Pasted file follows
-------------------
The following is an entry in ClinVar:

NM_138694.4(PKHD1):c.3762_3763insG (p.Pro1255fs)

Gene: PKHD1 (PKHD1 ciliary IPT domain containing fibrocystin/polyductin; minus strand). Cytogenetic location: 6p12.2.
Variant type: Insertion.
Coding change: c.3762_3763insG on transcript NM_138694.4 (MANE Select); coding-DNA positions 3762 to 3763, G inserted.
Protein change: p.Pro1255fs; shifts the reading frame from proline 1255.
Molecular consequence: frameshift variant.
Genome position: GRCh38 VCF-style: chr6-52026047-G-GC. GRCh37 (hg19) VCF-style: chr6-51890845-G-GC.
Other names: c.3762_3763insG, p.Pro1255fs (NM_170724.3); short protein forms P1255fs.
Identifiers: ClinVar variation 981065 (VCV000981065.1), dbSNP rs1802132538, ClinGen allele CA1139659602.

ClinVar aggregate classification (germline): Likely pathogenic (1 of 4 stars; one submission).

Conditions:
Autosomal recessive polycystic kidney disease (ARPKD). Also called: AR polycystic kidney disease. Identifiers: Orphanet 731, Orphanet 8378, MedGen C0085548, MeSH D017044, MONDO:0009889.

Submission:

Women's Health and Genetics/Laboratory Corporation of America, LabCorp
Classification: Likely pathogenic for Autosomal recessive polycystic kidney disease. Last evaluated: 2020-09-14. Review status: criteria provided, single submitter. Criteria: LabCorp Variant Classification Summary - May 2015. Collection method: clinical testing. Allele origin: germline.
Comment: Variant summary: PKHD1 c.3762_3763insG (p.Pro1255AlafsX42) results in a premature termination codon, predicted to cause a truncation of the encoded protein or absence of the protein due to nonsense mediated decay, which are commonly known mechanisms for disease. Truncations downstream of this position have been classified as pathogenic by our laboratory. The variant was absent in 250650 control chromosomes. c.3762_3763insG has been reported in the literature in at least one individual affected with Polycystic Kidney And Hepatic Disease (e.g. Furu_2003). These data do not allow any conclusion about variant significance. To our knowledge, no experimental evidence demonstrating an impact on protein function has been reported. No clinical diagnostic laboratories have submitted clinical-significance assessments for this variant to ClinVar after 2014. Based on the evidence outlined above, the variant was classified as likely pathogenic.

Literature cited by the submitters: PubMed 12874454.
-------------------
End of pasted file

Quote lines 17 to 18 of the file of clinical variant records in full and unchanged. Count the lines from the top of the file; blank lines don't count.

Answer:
Comment: Variant summary: PKHD1 c.3762_3763insG (p.Pro1255AlafsX42) results in a premature termination codon, predicted to cause a truncation of the encoded protein or absence of the protein due to nonsense mediated decay, which are commonly known mechanisms for disease. Truncations downstream of this position have been classified as pathogenic by our laboratory. The variant was absent in 250650 control chromosomes. c.3762_3763insG has been reported in the literature in at least one individual affected with Polycystic Kidney And Hepatic Disease (e.g. Furu_2003). These data do not allow any conclusion about variant significance. To our knowledge, no experimental evidence demonstrating an impact on protein function has been reported. No clinical diagnostic laboratories have submitted clinical-significance assessments for this variant to ClinVar after 2014. Based on the evidence outlined above, the variant was classified as likely pathogenic.

Literature cited by the submitters: PubMed 12874454.